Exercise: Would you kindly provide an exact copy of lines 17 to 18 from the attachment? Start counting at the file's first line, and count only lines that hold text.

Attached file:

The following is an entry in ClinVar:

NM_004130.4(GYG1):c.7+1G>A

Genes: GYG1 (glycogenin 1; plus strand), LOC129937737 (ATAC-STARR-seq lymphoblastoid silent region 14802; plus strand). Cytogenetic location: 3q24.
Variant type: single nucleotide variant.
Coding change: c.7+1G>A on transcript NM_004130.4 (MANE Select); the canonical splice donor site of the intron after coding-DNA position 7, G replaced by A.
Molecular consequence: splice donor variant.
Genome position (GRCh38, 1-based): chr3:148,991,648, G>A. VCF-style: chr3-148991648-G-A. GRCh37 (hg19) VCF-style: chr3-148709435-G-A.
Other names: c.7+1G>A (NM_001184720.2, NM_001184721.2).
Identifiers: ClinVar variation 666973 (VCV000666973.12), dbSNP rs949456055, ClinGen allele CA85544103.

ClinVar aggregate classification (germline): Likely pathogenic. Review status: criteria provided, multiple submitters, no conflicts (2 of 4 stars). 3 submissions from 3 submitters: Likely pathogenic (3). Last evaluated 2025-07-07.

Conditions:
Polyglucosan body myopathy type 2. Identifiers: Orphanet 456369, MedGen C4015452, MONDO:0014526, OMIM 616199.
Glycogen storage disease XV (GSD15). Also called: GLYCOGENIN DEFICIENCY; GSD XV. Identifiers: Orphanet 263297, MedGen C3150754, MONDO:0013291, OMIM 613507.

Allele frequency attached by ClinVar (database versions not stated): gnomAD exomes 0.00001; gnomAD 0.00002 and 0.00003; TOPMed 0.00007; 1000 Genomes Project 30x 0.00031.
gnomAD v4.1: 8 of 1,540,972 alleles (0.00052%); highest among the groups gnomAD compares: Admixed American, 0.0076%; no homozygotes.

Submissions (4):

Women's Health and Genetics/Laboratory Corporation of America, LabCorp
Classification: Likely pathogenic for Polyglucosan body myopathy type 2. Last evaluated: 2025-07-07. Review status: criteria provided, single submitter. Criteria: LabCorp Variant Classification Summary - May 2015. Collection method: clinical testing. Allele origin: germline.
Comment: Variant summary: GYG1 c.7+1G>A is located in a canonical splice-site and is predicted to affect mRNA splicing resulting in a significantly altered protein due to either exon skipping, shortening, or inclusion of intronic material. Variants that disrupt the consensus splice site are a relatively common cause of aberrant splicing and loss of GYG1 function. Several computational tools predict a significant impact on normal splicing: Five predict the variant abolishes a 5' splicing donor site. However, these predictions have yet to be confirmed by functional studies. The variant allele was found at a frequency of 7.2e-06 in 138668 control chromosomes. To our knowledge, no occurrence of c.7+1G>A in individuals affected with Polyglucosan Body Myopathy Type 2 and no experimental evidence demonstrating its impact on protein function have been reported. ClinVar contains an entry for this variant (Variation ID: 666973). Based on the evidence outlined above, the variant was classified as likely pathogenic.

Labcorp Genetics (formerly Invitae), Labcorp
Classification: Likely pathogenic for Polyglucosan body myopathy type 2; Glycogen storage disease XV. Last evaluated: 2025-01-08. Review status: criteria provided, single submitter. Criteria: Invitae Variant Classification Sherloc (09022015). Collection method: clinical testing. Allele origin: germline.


Women's Health and Genetics/Laboratory Corporation of America, LabCorp
Classification: Likely pathogenic for Polyglucosan body myopathy type 2. Last evaluated: 2025-07-07. Review status: criteria provided, single submitter. Criteria: LabCorp Variant Classification Summary - May 2015. Collection method: clinical testing. Allele origin: germline.